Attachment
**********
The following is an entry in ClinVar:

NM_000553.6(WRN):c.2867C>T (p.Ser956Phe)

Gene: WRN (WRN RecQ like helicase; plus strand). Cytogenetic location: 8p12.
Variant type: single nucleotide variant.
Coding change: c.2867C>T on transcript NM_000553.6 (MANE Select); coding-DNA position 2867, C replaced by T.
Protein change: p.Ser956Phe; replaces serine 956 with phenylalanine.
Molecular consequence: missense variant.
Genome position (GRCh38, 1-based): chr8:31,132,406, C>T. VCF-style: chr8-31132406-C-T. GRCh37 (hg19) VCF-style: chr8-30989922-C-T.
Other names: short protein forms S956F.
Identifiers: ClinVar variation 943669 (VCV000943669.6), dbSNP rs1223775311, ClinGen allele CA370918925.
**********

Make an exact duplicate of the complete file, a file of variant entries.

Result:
The following is an entry in ClinVar:

NM_000553.6(WRN):c.2867C>T (p.Ser956Phe)

Gene: WRN (WRN RecQ like helicase; plus strand). Cytogenetic location: 8p12.
Variant type: single nucleotide variant.
Coding change: c.2867C>T on transcript NM_000553.6 (MANE Select); coding-DNA position 2867, C replaced by T.
Protein change: p.Ser956Phe; replaces serine 956 with phenylalanine.
Molecular consequence: missense variant.
Genome position (GRCh38, 1-based): chr8:31,132,406, C>T. VCF-style: chr8-31132406-C-T. GRCh37 (hg19) VCF-style: chr8-30989922-C-T.
Other names: short protein forms S956F.
Identifiers: ClinVar variation 943669 (VCV000943669.6), dbSNP rs1223775311, ClinGen allele CA370918925.